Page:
In addition to decreasing daily incidence and initial indications that mortality could be leveling off, current COVID-19 hospitalizations in the US appear to have passed a peak. As we have covered previously, current hospitalizations tend to be more resilient to holiday-related reporting delays than incidence and mortality, so a decreasing trend can provide additional confidence that the US could be passing its third peak. In addition to current hospitalizations, the CDC reported steady decreases in the percentage of emergency department (ED) visits for COVID-19 or COVID-like illness (CLI) since early January, down from a peak of 8.5% on January 3 to 5.8% on January 14. This could be a result of decreased COVID-19 activity or increases in patients seeking care for other conditions.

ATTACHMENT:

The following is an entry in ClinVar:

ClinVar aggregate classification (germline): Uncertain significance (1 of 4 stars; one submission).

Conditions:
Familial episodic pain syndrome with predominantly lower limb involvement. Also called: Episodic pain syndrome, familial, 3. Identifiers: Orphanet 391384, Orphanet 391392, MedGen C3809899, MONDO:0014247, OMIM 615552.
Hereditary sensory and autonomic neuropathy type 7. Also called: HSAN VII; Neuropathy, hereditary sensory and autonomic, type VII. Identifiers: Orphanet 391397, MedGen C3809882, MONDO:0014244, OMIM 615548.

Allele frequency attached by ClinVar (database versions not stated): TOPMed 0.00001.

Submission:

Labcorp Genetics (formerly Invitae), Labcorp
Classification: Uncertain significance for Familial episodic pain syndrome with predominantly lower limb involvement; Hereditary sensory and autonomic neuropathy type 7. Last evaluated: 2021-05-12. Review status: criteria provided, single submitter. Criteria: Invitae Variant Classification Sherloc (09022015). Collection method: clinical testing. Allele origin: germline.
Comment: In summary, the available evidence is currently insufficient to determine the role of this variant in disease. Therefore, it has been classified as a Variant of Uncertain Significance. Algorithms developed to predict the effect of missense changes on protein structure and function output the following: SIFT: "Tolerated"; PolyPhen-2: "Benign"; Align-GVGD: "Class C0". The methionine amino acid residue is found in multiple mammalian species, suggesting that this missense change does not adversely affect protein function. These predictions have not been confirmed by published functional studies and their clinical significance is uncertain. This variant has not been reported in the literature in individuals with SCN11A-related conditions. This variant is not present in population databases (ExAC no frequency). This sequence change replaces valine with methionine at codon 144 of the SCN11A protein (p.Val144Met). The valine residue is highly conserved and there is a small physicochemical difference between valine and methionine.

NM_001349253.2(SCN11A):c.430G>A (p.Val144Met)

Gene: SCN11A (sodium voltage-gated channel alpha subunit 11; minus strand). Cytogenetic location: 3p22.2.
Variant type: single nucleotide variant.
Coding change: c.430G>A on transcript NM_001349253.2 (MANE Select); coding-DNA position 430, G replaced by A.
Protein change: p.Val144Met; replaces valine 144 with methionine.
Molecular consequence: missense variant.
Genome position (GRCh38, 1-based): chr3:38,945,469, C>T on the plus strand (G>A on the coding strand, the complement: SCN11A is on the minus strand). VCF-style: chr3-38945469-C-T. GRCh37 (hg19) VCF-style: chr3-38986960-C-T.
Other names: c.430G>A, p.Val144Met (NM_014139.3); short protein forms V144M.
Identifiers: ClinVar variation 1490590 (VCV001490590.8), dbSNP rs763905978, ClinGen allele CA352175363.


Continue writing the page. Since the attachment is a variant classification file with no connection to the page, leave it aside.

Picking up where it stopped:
Based on data published by the COVID Tracking Project, the declines in COVID-19 hospitalizations are evident in all 4 US regions. The Midwest region peaked in late November/early December, and other 3 regions have peaked since the New Year. On a per capita basis, states on the East and West Coasts and in the South are generally reporting more hospitalizations than in the Midwest, Pacific Northwest, and New England. Overall, only 1 US state, North Dakota, is reporting increased COVID-19 hospitalizations over the past 2 weeks, compared to 33 states holding steady (-10% to +10%) and 17 states reporting decreases.